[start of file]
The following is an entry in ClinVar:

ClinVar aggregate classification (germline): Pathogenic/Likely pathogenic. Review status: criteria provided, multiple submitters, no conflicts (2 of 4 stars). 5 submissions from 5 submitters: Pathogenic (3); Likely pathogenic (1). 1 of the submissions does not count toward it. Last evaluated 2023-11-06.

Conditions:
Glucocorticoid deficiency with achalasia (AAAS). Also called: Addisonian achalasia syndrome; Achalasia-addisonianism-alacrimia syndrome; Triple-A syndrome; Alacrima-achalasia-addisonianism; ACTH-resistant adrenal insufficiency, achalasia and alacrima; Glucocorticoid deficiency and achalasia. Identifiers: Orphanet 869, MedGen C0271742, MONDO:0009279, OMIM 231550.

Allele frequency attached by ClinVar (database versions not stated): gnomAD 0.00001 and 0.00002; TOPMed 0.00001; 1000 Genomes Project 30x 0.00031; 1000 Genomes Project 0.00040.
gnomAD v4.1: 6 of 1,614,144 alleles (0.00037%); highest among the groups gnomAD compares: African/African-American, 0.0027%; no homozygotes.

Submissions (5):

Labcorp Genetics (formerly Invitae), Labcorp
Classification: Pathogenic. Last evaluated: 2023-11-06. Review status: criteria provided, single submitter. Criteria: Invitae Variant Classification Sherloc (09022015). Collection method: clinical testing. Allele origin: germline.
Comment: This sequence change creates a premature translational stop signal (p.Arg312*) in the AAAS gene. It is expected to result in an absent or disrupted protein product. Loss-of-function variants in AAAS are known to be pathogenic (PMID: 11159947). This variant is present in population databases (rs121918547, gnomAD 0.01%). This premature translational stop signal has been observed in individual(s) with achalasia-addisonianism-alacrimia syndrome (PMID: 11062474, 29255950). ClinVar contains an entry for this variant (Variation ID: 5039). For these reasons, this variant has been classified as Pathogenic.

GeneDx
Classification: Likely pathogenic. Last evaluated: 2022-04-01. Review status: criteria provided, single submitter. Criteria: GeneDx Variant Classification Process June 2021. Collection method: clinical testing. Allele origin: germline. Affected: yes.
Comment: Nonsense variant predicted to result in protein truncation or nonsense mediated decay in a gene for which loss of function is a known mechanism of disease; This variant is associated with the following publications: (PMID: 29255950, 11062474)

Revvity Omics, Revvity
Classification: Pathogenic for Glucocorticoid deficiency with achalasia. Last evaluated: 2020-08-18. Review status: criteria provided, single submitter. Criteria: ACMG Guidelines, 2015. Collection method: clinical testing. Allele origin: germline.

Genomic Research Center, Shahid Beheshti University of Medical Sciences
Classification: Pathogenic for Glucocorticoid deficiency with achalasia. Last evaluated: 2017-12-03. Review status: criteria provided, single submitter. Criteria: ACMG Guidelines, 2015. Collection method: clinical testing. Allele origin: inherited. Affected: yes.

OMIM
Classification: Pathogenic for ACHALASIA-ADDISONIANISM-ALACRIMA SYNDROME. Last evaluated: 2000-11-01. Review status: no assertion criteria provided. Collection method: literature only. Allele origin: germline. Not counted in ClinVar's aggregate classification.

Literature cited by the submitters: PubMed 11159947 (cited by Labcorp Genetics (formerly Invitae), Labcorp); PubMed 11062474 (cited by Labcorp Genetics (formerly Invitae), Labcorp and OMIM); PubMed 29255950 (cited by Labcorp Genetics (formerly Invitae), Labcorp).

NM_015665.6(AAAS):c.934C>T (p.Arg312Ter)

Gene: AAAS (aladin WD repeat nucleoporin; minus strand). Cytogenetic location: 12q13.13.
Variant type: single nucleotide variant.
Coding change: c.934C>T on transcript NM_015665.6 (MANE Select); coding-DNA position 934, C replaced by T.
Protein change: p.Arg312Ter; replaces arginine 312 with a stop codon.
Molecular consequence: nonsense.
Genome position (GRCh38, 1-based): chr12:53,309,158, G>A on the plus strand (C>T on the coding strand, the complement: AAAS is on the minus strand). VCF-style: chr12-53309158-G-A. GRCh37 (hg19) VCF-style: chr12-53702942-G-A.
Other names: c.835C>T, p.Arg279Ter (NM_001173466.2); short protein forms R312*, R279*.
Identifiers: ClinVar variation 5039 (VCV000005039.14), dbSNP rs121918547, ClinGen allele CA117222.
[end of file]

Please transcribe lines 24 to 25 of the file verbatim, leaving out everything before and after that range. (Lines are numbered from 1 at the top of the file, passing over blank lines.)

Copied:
Coding change: c.934C>T on transcript NM_015665.6 (MANE Select); coding-DNA position 934, C replaced by T.
Protein change: p.Arg312Ter; replaces arginine 312 with a stop codon.